Potli (established in West London on King Street, Chiswick) for the last 5 years, has stuck by their vision of bringing real, unpretentious Indian food as it is eaten in India. Childhood memories, family recipes, market daabah cooking and street food are all inspirations here. Different areas of India provide the themes for each section of the menu.
Authenticity is important here at Potli. All of the spices are bought in whole and every day they are toasted and ground for optimum freshness and flavour intensity. Some recipes have actually been obtained from street stalls and market traders.
The owner, Uttam Tripathy, is from Odisha, east India. In order to provide a properly representative view of Potli’s food and ethos, he decided rather than us ordering individual dishes, we would get a selection of dishes from each section of the menu. As a result, the dishes we were served are smaller than the actual portions normally served here.
Pre-appetisers – from the Thelas of Chowpatty
We are self-confessed chaat fans. My dining partner, Him Indoors (AKA the Hubby) has recently been converted to what are essentially vegetarian dishes, made of cheap and cheerful ingredients but which pack a huge flavour punch. Contrasting textures, blends of chutney, sweetness, sour tang and crispy crunchiness are all hallmarks of these dishes. So Uttam picking three chaat dishes to kick off our experience was always going to be a good move!
Samosa chaat £5.50
A cooked vegetable samosa (potato filled) is chopped up, and served with hot curried chick peas, chutney and yoghurt. Finely chopped raw onions and tomatoes give kick and freshness. Here the tamarind and date chutney and chick pea curry sauce clash, blend and complement each other in a way I find hard to adequately describe. Fellow chaat lovers may understand how difficult it is to describe the experience of eating this kind of dish. But rest assured, it was very tasty and the dish was practically licked clean.
Bhel puri £3.75
Puffed rice (don’t think rice crispies, think the unsweetened and unscented rice - rather than wheat - equivalent of Sugar Puffs), roasted peanuts and fried lentil flour noodles provide dry textures; crispy, crunchy, cracky. Added to this are some finely chopped raw onion, tomato and cucumber for freshness and lightness. Coriander and chilli chutney and tamarind and date chutney (along with yoghurt) are drizzled over the mixture, folded just a little. This bhel puri successfully achieves what an excellent bhel puri ought to; a clash of soft, crispy, crunchy, all tied together by the blend of chutneys which give moisture but don’t cause sogginess.
Pani puri £3.75
The “puri” is a small fried sphere of wheat and semolina dough with the top popped out. This is then stuffed with spicy cooked potato and cooked chick peas. The “pani” is sour, tangy, spicy water flavoured with tamarind and cumin. Served separately, when you are ready to eat, the pani is spooned into the puri and immediately stuffed into your mouth ALL IN ONE. Chomp, and the puri bursts, releasing all the ingredients and flavours. This pani puri was the perfect size, some can be too big, causing premature bursting difficulties. The water perfectly balanced sourness with a hint of herby spice. A great version of a chaat house classic.
Starters – From the Tawa of Chowrenghee Lane - Griddled
Vegetable Chops £6.50
When English people think of chops, they think of a grilled or roasted chunk of meat on the bone. When Indians, particularly east Indians, think of “chops”, they think of breaded croquettes. It’s a cultural thing. My mum makes hers from spiced cooked minced lamb, coated in mashed potatoes followed by breadcrumbs and deep fried. Here, the chops are vegetarian, made from beetroot.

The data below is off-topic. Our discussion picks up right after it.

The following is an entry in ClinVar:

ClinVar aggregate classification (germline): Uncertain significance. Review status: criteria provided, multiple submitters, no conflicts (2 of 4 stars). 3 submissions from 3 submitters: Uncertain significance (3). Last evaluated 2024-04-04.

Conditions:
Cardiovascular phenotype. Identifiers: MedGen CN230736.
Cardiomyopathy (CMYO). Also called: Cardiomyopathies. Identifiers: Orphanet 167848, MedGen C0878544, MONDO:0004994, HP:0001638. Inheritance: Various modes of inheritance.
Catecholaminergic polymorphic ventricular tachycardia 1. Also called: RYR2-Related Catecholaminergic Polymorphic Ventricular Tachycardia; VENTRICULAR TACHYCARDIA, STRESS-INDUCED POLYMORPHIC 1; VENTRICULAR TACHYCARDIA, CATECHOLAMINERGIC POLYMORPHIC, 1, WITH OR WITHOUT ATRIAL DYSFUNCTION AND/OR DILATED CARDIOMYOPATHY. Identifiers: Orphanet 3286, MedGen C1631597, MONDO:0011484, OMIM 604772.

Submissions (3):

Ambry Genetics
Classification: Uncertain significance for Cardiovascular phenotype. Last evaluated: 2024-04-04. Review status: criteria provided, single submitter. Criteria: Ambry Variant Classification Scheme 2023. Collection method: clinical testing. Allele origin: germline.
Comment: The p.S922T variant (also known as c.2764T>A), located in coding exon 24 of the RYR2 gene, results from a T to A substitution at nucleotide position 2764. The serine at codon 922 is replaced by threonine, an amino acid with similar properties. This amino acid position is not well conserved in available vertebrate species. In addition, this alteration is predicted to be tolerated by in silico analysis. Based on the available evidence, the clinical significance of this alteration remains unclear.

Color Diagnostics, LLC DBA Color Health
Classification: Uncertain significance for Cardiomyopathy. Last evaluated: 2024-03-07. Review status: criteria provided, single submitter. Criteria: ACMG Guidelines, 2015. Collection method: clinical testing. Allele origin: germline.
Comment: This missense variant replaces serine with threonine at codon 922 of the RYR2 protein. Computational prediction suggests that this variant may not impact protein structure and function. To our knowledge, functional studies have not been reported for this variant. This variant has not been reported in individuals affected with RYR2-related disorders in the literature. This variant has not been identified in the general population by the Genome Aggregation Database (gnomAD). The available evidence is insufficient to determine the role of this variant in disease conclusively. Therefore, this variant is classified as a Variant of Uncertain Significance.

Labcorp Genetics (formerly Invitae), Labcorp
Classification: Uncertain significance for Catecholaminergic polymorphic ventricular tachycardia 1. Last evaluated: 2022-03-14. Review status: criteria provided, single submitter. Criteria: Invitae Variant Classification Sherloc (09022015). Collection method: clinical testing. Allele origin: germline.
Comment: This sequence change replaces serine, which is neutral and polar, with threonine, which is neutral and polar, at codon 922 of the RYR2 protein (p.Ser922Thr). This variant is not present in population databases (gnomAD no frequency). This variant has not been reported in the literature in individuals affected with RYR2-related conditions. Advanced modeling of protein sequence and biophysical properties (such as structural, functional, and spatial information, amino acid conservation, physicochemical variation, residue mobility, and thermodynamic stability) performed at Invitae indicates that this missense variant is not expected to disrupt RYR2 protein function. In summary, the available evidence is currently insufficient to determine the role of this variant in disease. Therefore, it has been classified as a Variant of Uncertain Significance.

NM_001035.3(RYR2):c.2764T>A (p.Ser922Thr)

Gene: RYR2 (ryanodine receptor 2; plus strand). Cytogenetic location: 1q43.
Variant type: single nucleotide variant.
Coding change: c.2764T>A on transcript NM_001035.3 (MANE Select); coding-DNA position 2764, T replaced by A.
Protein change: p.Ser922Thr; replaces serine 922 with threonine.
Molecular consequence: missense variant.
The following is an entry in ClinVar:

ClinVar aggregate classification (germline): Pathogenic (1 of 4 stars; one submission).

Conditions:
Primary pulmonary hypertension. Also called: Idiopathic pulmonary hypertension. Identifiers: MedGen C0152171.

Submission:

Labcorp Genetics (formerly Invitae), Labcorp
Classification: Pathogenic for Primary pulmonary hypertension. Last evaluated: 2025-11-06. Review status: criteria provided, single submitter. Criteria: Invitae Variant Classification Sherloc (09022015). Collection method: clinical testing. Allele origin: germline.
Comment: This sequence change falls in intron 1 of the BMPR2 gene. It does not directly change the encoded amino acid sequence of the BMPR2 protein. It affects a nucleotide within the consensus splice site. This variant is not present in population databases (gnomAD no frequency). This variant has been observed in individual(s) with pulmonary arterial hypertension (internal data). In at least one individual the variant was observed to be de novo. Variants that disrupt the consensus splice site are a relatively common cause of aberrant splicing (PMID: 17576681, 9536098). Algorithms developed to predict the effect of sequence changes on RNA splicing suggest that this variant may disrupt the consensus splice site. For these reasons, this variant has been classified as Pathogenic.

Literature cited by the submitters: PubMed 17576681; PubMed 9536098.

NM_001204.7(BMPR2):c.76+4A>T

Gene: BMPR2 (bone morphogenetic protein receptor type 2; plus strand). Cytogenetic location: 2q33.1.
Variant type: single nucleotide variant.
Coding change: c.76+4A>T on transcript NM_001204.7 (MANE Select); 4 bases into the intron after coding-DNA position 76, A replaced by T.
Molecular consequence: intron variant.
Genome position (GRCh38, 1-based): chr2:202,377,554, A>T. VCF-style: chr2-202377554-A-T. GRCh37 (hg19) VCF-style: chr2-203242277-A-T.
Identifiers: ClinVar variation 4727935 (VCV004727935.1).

Beetroot has had a bad rap. We too quickly equate the pickled stuff in jars with the real thing. This chopped cooked beetroot has a gentle earthy flavour with a touch of sweetness. It has been combined with peas and finely chopped carrots, a hint of chilli heat, and deep, warming spice. Coated in breadcrumbs and then fried, this is a wonderful vegetable dish; one which vegetarians will love and one which will have confirmed meat eaters realise in wonder that Indian vegetarian food can really be something special.
Masala Tawa Fish £7.50
Tilapia fish which has been griddle-fried after being marinaded in a very traditional blend of aromatics (ginger, chilli, garlic), mustard paste and spices. A small portion of teasing east Indian fish cooking, to be explored further on a future visit.
From the Tandoor of Aminabad – Starters (clay oven)
Chicken Tikka Trio £9.50
Free range Suffolk chicken marinaded for 24 hours, then cooked to order. Many restaurants half cook their tikka in the tandoor, remove, and hang up until needed for reheating. This can result in dry and somewhat chewy meat. Here the tikka is cooked for each customer, resulting in greater cooking time (and hence waiting time) but this is worthwhile for the juicy, well preserved texture of the chicken. Patience is a virtue which is truly rewarded here.
Malai Tikka (the creamy coloured one)
Mild and creamy tikka with lemon and cream.
Hariyal Tikka (the green one)
Coriander spicy tikka marinade delivering a vibrant green colour and a touch of fire.
Traditional tikka (the red one)
A cut above the regular tikka, spicy, juice and tender.
Paneer Shashlik £8.00
Paneer, the homemade unaged cheese is described in this menu as “Indian cottage cheese”. I’m not sure about this description, as cottage cheese is usually watery, bland and the kind of food I only eat when I’m trying to avoid piling on the pounds. Paneer, because it is home-made, is as varied in result as the person making it. The paneer here is firm textured, making it right for marinading and tandoor cooking. Tandoors are exceptionally hot clay ovens where food cooks rapidly. The paneer is cooked until just browned and a little charred on the outside. The accompanying mustard and coriander dressing, caramelised onions and peppers balance out the composition of this effective and enjoyable vegetarian dish.